Speed increases NE and epinephrine (E) in the periphery (blood vessels, bronchioles & heart) causing hypertension and tachycardia, his blood pressure meds counteract this effect through several mechanisms which try to block these events. Push me pull you. Get the picture? Jimmy is diabetic, speed increases blood sugar through stimulation of beta receptors in the liver as part of the fight or flight response. Aren’t we trying to lower his blood sugar? Duh. It’s not that uncommon to see patients on a combination of these drugs blocking each others effects which is considered community standard medical care. This helps to explain why there are so many deaths by medicine. Yet once again I’m the kook for questioning the use of these dangerous drugs and apparently one of the few that even recognizes these interactions. Often times in the end nobody knows what the hell is going on in that poor tormented body and they don’t care.
In fact, for years I used a patient of one of the family practice docs out in the East Bay that I worked with who subsequently became a patient of mine. I used her as a case study of push me pull you’s for the students at Five Branches medical pharmacology class. It was an exercise in how NOT to prescribe drugs. This poor woman had so many interactions that you could rename it to Coming and Going at the same time. The good news is that I had her all cleaned up within a year. If memory serves me there were a half dozen central (in the brain) push me pull you’s.
Now back to Jimmy. The worst thing of all is that the dangerous scenario above using speed does not require an in depth, receptor level, knowledge of the pharmacology of amphetamine. Regardless of any deeper knowledge of receptors, any egg-toothed, bed-wetting sprat with a high school education should know that hypertension, heart disease and speed do not go together. Hell, Dr Leary said as much 48 years ago when he made the now famous statement “speed kills.” When did that change? Even if you never knew this fundamental aspect of speed it’s written in bold black letters for you to read as a Black Box Warning precisely so that even an imbecile won’t write a prescription to high-risk patients! Alright I’m getting a migraine I have to go home.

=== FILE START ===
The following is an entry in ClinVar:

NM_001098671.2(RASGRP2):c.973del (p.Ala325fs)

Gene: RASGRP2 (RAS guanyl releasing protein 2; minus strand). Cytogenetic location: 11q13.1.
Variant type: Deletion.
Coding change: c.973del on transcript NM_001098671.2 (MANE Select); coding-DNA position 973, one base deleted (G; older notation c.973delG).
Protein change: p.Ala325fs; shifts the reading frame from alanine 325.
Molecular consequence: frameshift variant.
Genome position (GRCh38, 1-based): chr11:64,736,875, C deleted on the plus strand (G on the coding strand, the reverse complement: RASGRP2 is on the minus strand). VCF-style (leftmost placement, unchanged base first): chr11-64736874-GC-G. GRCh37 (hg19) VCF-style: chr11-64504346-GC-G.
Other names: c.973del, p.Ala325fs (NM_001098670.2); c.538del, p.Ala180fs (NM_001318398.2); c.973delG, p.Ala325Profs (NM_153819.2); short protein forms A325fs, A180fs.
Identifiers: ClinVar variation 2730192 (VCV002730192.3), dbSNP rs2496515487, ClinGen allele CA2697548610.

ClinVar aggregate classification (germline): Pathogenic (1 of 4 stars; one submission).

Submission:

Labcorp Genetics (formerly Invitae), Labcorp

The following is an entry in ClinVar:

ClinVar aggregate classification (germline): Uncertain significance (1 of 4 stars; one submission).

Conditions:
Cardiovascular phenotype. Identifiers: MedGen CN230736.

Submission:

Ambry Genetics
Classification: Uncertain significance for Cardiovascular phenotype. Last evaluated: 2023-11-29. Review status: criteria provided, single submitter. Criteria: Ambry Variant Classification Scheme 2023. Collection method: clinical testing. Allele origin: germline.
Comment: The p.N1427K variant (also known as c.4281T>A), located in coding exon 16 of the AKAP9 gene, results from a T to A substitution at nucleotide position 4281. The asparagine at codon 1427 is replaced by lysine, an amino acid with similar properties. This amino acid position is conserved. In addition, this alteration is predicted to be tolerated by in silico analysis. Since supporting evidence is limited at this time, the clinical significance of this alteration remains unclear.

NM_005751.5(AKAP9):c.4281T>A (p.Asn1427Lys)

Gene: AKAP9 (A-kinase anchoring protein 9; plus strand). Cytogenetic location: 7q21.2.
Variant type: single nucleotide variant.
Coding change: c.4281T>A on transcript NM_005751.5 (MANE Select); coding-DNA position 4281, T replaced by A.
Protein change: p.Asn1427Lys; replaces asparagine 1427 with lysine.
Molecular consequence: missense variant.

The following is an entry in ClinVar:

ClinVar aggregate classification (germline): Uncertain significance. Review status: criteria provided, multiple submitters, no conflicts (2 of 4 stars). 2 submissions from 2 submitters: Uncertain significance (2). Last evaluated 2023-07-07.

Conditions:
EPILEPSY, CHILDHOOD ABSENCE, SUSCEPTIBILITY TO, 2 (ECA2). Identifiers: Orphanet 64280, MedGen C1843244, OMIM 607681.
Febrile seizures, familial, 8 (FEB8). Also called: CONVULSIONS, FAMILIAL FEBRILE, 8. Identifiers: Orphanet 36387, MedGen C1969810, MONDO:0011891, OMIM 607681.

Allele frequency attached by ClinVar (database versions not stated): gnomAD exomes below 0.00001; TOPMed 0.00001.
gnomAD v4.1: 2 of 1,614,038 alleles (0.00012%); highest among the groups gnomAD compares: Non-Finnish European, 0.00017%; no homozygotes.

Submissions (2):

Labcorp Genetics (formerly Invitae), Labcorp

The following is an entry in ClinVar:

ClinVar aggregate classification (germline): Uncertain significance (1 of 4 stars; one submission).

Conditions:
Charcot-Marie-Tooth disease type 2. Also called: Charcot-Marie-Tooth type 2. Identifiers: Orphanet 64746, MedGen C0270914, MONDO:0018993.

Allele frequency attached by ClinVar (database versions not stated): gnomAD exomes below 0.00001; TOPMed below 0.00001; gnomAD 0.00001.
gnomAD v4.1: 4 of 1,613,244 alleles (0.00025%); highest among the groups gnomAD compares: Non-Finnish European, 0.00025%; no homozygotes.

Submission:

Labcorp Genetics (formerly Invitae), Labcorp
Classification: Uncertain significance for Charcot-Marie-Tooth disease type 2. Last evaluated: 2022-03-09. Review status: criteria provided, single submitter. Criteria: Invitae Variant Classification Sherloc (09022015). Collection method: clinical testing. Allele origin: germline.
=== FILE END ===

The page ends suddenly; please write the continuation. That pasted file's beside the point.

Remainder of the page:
MAKING FAT PATIENTS FATTER SEEMS IRRELEVANT
Insulin and AAP’s make you very fat. Getting fat is something society dreads yet 2/3 are already jet-puffed. Jimmy was no exception. Until I suggested that he try to change to metformin Jimmy’s DIB had him on insulin-which was ridiculous. Patients do not need insulin injection in type II DM. They already have a sea of insulin in their blood. In Jimmie’s case we know with virtual certainty that his DM II is from decreased insulin receptor sensitivity because that’s what happens with metabolic syndrome which he has. The problem is with the receptors not the insulin. In fact, if you do put them on insulin they will get fatter and sicker as Jimmy has done. Insulin as you recall is necessary for the transfer of fat into fat cells. It makes you fat. As an anabolic hormone it takes little molecules (sugar and fatty acids) and makes bigger ones (adipose tissue).
As you gain weight your resistance to insulin rises and you actually make matters much worse by taking exogenous insulin. If you continue to do this you will eventually cause your patient much harm by never addressing the actual causes of his decreased insulin receptor sensitivity and because high levels of insulin cause inflammation and disease over time. As I explain in great detail in my chapter on diet, Welcome to the Industrial Diner, a high fasting insulin level is one of the main causes of the diseases of the first world because it causes endothelial dysfunction which leads to heart disease and hypertension among other things.
Therefore, if this continues it directly worsens hypertension, heart disease and kidney disease. He could easily have another heart attack, end up on dialysis, develop blindness, accelerate his peripheral neuropathy or any one of a number of deadly complications from DM. His AAP Seroquel has also fattened him up like a feedlot animal. Do you see how mismanagement through drugs alone, the apathy, the ignorance of them ends in disaster?
I would approach it differently through diet: by eliminating non-fibrous carbs like bread and other cereal grains, sugar and adding in some form of exercise. Simply stopping grains and sugars will reverse this condition. That’s it. Instead of countless drugs simply changing the diet-in a real and meaningful way-is more powerful than any prescription.
It is well known that exercise can markedly increase insulin receptor sensitivity and changing to a drug like metformin would be better since it will not make you fat. Furthermore, once the glycemic loads of his foods are reduced his need for insulin plummets; getting off insulin is not as difficult as you might think especially while exercising. This is vital anyway since you cannot heal your endothelium without some form of dietary change and working out. Here is where many things have to be done simultaneously for a successful intervention. So far in Jimmy’s case every year he keeps getting sicker and sicker and I could not stand idly by and witness the devastation. Which by-the-way is happening to millions of people just like him. The only difference is that they do not have a guardian or protector like me to scrutinize the caretaking.
Next week we’ll talk about how his statin accelerates some of his diabetic conditions and how the antipsychotics are a cause of chronic disease, disability and death and the legal proceedings against the makers of Seroquel. Yes, AstraZeneca is involved in a huge class action suit. You see it’s not just the kook saying these drugs are bad! It’s times like these that I actually like lawyers.